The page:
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An Interview with Marc Smith at CNI's 2007 Spring Task Force Meeting, Part I

This is part one of a two-part podcast featuring an interview with Marc Smith at the CNI Spring 2007 Task Force Meeting. This first part of the interview lasts approximately 22 minutes and looks at online communities and collective action. We also discuss some of the projects he and his colleagues are researching. Many of the software programs he mentions in the podcast can be downloaded at the Microsoft Research Website. Part two of our interview will focus on the future of collective action, social networking, and mobile devices.

Marc Smith is a senior research sociologist at Microsoft Research (MSR) specializing in the social organization of online communities and computer mediated interaction. He leads the Community Technologies Group at MSR, and he is the co-editor of Communities in Cyberspace (Routledge), a collection of essays exploring the ways identity, interaction and social order develop in online groups.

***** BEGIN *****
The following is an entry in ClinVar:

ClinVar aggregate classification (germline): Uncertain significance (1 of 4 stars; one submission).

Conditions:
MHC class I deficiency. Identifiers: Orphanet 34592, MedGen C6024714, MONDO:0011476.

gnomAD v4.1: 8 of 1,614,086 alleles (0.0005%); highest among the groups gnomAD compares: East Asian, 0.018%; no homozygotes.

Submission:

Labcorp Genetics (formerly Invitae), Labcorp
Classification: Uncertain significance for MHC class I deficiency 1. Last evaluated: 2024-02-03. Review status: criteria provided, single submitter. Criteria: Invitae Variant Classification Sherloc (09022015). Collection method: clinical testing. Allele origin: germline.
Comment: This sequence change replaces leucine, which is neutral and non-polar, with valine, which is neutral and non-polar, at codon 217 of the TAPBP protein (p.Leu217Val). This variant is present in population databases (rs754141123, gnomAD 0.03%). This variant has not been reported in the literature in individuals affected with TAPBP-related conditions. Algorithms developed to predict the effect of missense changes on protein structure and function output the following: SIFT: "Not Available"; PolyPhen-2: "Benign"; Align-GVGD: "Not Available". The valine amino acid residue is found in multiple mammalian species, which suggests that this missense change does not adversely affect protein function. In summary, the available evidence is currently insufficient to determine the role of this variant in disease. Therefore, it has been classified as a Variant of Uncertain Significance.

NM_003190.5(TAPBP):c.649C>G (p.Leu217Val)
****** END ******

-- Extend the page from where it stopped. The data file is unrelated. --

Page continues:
Smith's research focuses on computer-mediated collective action: the ways group dynamics change when they take place in and through social cyberspaces. Many “groups” in cyberspace produce public goods and organize themselves in the form of a commons. Smith's goal is to visualize these social cyberspaces, mapping and measuring their structure, dynamics and life cycles.

This research offers a means to gather historical data on the development of social cyberspaces and can be used to highlight the ways these groups differ from, or are similar to, face-to-face groups. Smith is applying this work to the development of a generalized community platform for Microsoft, providing a web based system for groups of all sizes to discuss and publish their material to the web.


This interview is provided courtesy of CNI and was recorded at their 2007 Spring Task Force Meeting.  The Coalition for Networked Information (CNI) is an organization dedicated to supporting the transformative promise of networked information technology for the advancement of scholarly communication and the enrichment of intellectual productivity.  You can learn more about CNI at their web site, http://www.cni.org


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Running time: 23m 13s
File size: 21.26 MB

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